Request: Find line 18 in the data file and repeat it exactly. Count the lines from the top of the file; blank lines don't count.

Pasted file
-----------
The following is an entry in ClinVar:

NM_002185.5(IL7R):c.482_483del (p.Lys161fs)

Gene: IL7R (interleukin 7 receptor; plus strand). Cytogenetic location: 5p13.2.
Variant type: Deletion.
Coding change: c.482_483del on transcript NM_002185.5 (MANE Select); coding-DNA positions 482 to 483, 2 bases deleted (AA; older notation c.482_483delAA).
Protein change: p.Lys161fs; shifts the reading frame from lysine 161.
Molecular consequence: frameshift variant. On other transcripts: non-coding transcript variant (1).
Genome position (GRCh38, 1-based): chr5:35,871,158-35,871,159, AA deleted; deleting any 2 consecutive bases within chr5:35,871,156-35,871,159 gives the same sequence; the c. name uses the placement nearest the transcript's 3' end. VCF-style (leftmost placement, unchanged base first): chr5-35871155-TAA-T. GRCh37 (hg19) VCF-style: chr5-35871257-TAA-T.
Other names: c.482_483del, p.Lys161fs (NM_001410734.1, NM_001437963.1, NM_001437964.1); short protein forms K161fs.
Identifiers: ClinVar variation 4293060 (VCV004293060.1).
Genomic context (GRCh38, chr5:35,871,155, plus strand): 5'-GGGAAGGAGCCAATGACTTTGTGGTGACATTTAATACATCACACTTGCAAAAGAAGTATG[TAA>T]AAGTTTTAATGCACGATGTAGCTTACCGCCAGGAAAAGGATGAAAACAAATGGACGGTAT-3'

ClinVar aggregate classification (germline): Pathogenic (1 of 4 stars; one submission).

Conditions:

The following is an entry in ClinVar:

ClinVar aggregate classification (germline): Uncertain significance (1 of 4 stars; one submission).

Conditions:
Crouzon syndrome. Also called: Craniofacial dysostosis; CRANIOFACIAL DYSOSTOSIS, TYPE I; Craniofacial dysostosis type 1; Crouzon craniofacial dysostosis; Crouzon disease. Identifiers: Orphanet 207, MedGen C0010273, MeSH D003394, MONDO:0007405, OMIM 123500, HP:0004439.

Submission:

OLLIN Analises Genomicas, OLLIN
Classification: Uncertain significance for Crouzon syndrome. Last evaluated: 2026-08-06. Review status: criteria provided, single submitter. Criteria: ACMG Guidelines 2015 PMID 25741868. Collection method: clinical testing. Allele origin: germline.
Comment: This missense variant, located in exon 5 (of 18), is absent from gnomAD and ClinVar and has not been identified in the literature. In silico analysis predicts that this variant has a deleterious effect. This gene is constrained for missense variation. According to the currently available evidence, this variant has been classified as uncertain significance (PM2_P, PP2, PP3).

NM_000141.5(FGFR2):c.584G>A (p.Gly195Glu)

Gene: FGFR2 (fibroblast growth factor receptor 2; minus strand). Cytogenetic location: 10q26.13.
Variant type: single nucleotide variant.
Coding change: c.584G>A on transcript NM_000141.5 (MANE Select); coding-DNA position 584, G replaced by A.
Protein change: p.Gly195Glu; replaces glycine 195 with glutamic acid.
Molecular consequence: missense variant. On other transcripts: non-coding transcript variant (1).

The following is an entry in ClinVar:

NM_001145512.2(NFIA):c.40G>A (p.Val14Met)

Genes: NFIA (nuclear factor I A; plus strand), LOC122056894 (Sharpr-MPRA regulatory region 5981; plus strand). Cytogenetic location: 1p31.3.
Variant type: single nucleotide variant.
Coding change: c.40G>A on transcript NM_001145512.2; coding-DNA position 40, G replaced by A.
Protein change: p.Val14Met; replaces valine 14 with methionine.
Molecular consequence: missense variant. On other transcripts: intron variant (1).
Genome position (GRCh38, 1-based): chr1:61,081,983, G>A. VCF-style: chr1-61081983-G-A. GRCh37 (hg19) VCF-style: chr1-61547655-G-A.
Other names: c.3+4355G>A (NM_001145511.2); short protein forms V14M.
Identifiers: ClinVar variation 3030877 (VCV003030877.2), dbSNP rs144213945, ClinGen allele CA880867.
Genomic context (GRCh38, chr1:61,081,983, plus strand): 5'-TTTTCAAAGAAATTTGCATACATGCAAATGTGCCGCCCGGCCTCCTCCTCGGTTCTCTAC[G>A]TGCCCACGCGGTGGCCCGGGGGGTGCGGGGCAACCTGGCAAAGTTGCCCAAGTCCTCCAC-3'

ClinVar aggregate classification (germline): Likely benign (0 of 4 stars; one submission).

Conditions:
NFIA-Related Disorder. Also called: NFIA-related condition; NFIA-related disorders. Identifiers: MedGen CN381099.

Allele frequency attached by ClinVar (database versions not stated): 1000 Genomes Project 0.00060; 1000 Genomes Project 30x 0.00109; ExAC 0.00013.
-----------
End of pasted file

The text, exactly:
Submission: